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Clothing Stores

The WVS Clothing Department was established in 1939 to run Regional Clothing Depots which provided garments, shoes and boots for children. Clothing was donated, sent from overseas by the Canadian and American Red Cross, and handmade in working parties. Volunteers would run regional and sub-depots; sorting, and distributing clothing as part of WVS’s Civil Defence role.

Clothing was also supplied to adult evacuees and the homeless from 1941 resulting in six and a half million garments being distributed between 1940 and 1943. The WVS also opened Clothing Exchanges from 1943 allowed parents to swap clothes for their growing children without using valuable coupons. As a result millions more garments were given out during 1944, 1945.

Although Depots began to close in 1946 many people still needed assistance and WVS carried on its vital role in clothing setting up County, Centre and County Borough Clothing Depots. It was also a huge part of WVS Civil Defence work providing clothing to flood victims in 1947 and 1953.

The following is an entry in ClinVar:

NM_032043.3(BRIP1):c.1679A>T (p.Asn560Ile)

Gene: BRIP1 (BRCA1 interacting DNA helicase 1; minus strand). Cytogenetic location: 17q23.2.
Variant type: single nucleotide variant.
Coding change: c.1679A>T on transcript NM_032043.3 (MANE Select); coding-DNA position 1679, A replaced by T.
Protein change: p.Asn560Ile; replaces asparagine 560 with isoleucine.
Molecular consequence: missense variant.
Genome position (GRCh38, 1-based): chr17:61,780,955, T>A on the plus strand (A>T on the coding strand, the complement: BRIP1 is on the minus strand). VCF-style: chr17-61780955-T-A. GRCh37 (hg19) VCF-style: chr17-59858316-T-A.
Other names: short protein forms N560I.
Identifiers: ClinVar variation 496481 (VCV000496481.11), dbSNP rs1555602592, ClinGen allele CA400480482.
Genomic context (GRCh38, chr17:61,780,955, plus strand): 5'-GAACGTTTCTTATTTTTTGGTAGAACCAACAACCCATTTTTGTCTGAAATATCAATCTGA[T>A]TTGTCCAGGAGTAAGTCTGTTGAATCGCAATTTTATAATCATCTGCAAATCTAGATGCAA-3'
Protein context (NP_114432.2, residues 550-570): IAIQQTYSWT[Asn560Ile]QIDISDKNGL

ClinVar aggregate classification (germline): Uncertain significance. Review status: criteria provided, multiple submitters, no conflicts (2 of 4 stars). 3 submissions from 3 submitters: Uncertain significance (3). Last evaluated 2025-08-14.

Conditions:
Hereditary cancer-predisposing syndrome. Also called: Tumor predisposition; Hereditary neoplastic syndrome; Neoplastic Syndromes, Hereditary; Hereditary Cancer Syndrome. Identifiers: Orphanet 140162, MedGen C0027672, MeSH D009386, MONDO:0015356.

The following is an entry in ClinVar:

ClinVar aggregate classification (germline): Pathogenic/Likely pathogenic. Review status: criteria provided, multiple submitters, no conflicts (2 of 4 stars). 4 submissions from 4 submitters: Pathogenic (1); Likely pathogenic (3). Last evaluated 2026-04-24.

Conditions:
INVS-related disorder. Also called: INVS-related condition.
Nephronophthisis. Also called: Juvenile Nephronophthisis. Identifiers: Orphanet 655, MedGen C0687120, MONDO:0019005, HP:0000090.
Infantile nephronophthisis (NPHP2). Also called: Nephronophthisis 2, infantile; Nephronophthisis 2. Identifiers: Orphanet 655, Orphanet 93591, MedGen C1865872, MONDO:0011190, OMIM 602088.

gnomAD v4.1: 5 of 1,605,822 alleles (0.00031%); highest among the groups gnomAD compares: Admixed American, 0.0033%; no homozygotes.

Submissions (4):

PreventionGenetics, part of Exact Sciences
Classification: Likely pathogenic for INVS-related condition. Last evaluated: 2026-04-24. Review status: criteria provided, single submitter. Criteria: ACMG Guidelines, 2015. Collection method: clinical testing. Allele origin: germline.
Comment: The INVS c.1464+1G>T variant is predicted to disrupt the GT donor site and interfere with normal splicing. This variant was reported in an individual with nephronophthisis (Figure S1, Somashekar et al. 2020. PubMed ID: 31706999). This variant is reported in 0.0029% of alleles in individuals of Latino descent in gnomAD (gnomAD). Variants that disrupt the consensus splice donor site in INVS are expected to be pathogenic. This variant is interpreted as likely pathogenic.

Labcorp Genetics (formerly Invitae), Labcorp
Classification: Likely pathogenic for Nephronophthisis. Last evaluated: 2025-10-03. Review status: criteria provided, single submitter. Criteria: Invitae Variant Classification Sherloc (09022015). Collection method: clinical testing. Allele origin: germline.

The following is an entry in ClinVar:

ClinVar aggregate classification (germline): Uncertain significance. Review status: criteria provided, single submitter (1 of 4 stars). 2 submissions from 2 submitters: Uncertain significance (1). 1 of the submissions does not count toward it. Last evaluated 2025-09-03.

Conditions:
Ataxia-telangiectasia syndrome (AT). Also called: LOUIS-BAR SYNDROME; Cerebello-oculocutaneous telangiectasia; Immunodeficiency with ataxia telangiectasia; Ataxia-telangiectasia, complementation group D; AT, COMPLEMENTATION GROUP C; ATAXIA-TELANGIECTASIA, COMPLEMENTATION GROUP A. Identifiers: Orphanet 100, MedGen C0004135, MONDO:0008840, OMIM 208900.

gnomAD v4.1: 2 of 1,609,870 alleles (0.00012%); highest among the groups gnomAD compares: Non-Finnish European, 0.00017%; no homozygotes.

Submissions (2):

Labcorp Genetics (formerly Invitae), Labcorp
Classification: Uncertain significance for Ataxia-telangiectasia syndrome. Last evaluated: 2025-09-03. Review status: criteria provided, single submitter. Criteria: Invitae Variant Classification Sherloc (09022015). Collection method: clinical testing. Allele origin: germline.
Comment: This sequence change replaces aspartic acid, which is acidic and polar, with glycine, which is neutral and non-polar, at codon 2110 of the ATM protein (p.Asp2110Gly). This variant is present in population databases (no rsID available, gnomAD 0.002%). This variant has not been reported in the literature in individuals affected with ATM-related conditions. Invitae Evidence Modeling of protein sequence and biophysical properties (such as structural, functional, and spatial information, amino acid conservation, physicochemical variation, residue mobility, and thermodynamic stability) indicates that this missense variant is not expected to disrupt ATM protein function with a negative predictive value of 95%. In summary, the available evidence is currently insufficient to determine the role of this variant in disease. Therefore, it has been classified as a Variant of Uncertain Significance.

Clothing Depots were for people who had no other way of clothing themselves and they had to be recommended by certain bodies or organisations. This included the NSPCC, Ministry of Pensions, Hospital Almoners and Prohibition Officers, Doctors and Social Services.

Over the years clothing was also distributed to refugees from Hungary in 1956 and then Ugandan Asians in 1972. The demand for clothing continued to be high and by 1976 1.5 million garments were given out each year. In the late 1980s they were renamed Clothing Stores and distributed around 2 million garments a year. At that time stores could be found in Area, County, Scottish Regional, Metropolitan, District, Local and London Borough Offices.